England stormed into the final of the Women’s Cricket World Cup with an emphatic 137-run victory over South Africa, setting up a showdown with old rivals Australia on Sunday.
Danni Wyatt hit 129 and Sophia Dunkley 60 off 72 balls as England posted 293 for eight from their 50 overs having been put into bat.
Sophie Ecclestone then bowled brilliantly, taking six wickets, as South Africa were dismissed for just 156 in response.
Sophie Ecclestone celebrates one of her six wickets as England beat South Africa by 137 runs to reach the Women’s World Cup final – they will face Australia on Sunday
England proved too strong for South Africa and will now take on Ashes rivals Australia
Charlie Dean (middle) is congratulated after bowling Lara Goodall as England closed in
Sophie Ecclestone bowled out Marizanne Kapp as South Africa lost regular wickets
Danni Wyatt’s brilliant 129 helped England post 293 in their 50 overs batting first
Wyatt was dropped five times during her century innings but took full advantage of the Proteas’ generosity to steer England to a total their opponents never looked likely to match.
The opener put on 116 for the fifth wicket with Dunkley before a late flourish of 24 for just 11 balls by Ecclestone took England to an imposing total.
After Anya Shrubsole took two early wickets, Ecclestone tore through the middle and lower order to take England into their eighth World Cup final.
South Africa needed their dangerous opening pair of Laura Wolvaart and Lizelle Lee to fire if they were to stand any chance of pulling off the largest chase in women’s one-day international history.
But Shrubsole floored them by removing both and spinner Ecclestone, the world’s best bowler, claimed her first international five-wicket haul to kill off South Africa’s hopes.
The Zing bails glow as South Africa’s Sune Luus is bowled by Kate Cross for the third wicket
Anya Shrubsole celebrates catching out Laura Wolvaard as the first wicket fell early on
Reaching another final represents a superb achievement for England, the defending champions, after they lost their first three matches in the group phase, including one to South Africa.
But they have responded in supreme fashion with five consecutive victories and will now seek to emulate their 2019 final win over India at Lord’s.
However, Australia, who beat England 12-4 in a multi-format series just last month, will offer a much sterner challenge.
Player of the match Wyatt said: ‘I’m really happy. That was such a complete performance from the girls. Couple of days off now and then we’ve got to be ready for the final.
‘Batting with Dunks was great, she’s got such a mature head on young shoulders and I was really happy for her today. We just wanted to run well and be positive.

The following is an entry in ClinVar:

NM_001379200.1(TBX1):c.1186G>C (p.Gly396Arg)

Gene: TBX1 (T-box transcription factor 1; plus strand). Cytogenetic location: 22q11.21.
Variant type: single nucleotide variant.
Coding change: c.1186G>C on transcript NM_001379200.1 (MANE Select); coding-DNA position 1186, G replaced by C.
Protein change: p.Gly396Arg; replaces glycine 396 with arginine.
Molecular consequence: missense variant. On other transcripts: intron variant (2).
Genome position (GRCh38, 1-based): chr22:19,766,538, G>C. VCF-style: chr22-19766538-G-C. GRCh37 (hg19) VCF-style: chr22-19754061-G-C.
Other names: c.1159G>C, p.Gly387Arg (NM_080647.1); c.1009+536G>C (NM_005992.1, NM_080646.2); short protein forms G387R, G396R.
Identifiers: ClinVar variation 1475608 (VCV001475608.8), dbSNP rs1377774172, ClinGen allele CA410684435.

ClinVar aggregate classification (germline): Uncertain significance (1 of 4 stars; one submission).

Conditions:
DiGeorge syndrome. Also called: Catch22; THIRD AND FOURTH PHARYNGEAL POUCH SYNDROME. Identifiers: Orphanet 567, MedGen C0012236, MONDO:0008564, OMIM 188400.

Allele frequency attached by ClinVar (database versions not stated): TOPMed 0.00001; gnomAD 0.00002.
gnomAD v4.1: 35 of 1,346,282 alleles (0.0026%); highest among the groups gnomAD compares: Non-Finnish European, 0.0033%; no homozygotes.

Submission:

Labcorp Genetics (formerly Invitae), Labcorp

‘I love opening the batting, getting to be positive with just the two fielders out and getting the team off to a good start.
‘I’ve got to dedicate this award to our whole team. We’ve been together a long time, it’s been a long trip, but it’s been amazing and I love every one of them.’
South Africa’s Marizanne Kapp looks dejected after being dismissed by Sophie Ecclestone
Danni Wyatt gets a hug from Sophia Dunkley after reaching her century at Christchurch
England captain Heather Knight added: ‘I think that was a complete performance from us today, what we’ve been searching for. Really chuffed that the girls have brought their best cricket when it is all on the line.
‘The fact we have played knockout cricket for the last four games has helped us as well. Obviously, really excited for Sunday.
‘I thought Danni Wyatt was outstanding. She was really selective with the balls she attacked and didn’t get frustrated when she found the fielders a little bit. That partnership with Sophia Dunkley really took the game away from them.
‘Sophie Ecclestone has been brilliant for us, that’s her first five-for in international cricket as well. I thought she bowled outstandingly, her and Charlie Dean in tandem on a wicket that had a little bit in it for them.
Wyatt rode her luck and was dropped several times en route to a crucial knock of 129
‘We’ll go into the final as underdogs but it’s a fresh slate, we’re all equal on the morning of the game and what a story has been written for us if we can do it.’
At the start of the chase, the tournament’s top-scorer Wolvaardt lasted less than two overs before chipping the ball back to bowler Anya Shrubsole for a duck.
The dangerous Lizelle Lee followed shortly afterwards to leave South Africa eight for two, flicking the ball to the leg side again off Shrubsole.
Lara Goodall and captain Sune Luus led a small resurgence after the two early wickets, putting on a quick 36, before the captain was bowled by Kate Cross.
Goodall was dropped on 18, by a jumping effort from Charlie Dean off Nat Sciver, but she added only 10 more runs before being bowled by Dean.
Sophia Dunkley, who made 60, helped push England’s total up to 293 for eight from 50 overs
Marizanne Kapp tried to push the scoring rate on after the required rate had kept climbing with the tumble of wickets, but only made 21 before Ecclestone took her first wicket of the match.
Ecclestone then cleaned up, taking the wickets of Mignon du Preez and Chloe Tryon, on her way to finishing with the best figures for an English player at the Women’s World Cup.
In the first innings, Tammy Beaumont fell to Kapp early, leaving England 10 for one.
Wyatt was dropped on 22 by Lee at slip, and again on 36 by Kapp who had covered ground well but the ball slipped out as she hit the ground.
Sciver and Jones made 15 and 28 respectively before Dunkley came to the crease with England 126 for four.
Wyatt and Dunkley’s partnership and a useful 24 from Ecclestone saw England post what proved to be a comfortable match-winning total.